The 39-year-old Ferber, who underwent police training in Britain, said that before such cooperation began, he and his team confronted illegal fishermen alone, armed only with “a slingshot and a bunch of rocks.” He said they were shot at with AK-47 rifles and even a spear gun, and one of their boats was rammed and sunk. Death threats continue.
Seahorses, caught in waters around the world, are sold mainly for Asian traditional medicine, especially in Taiwan, Hong Kong, Vietnam and China.
Amanda Vincent, a Canadian marine biologist and founder of Project Seahorse, estimates that more than 20 million are so consumed each year. Lesser numbers end up as key rings, encased in jewelry or other curios, or in aquariums, with the United States the world’s top buyer for the pet trade. Data from CITES, the international monitor of the wildlife trade, shows that more than 630,000 were imported in the U.S. from 2004 to 2014.
Neither their unique look and behavior (the male, for example, gives birth to the young) nor their place in popular imagination (as charioteers for the Greek god Poseidon, or powerful sea dragons of Chinese myth) seems to have prevented massive exploitation. In Chinese traditional medicine, seahorses ground into powder or dried and eaten whole are believed to cure everything from kidney disease to baldness, despite a lack of scientific evidence. Rice wine with seahorses stuffed inside the bottles is advertised as a powerful sex tonic to “turn a man into an all-night Romeo.”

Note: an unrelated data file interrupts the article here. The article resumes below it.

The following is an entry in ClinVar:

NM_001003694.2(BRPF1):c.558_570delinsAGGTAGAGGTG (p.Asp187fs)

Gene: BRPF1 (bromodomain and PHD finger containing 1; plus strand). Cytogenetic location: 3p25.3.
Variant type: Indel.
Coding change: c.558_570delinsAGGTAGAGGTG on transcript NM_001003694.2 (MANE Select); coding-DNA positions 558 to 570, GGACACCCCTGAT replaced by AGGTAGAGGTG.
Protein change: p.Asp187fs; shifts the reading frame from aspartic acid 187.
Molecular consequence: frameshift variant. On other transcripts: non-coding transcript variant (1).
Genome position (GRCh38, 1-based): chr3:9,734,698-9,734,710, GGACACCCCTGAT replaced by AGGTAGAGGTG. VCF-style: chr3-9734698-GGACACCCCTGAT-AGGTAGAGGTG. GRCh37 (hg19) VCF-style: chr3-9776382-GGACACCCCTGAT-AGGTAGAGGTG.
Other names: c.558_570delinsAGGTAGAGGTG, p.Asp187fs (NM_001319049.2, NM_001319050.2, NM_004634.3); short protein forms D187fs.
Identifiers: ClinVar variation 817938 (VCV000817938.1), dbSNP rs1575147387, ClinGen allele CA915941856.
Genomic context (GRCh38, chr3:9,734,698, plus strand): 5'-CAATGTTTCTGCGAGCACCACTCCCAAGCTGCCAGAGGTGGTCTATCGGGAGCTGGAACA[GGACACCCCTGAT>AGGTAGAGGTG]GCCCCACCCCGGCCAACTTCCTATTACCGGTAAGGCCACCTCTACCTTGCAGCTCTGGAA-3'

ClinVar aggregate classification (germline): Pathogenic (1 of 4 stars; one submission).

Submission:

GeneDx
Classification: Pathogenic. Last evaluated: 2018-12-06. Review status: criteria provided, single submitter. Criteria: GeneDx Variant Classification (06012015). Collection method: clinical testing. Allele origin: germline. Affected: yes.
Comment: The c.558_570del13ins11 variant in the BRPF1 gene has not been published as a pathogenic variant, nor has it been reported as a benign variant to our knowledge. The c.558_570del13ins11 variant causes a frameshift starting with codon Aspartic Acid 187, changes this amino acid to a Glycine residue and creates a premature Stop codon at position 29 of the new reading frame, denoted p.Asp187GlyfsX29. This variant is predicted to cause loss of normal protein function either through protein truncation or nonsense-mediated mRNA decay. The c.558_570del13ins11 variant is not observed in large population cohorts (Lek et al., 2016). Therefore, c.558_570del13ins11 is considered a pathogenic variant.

Visits to Chinese medicine shops in Bangkok and Phnom Penh, Cambodia’s capital, showed brisk sales. In Cambodia, where buying, selling and processing of seahorses is illegal, a dried seahorse was priced at $2 to $2.50.
“It’s a race between the conservation ethos and the rape-and-pillage ethos,” says Vincent, who chairs the seahorse expert group of the Switzerland-based International Union for Conservation of Nature. The legal export trade, she says, has been greatly reduced globally, but illegal fishing continues to threaten many of the 41 seahorse species.
Experts are reluctant to make predictions about possible extinctions but agree many populations are in retreat.
“Seahorses are increasing in our area but declining everywhere else,” says Ferber, who discovered the devastation of Southeast Asia’s seas as a dive instructor in Thailand and Cambodia. On Ach Seh Island, he has built a rudimentary station and quarters for his Thai wife, five children, staff, young volunteers and visiting marine biologists, all living together communal-style. His group, Marine Conservation Cambodia, is supported chiefly by the International Conservation Fund of Canada.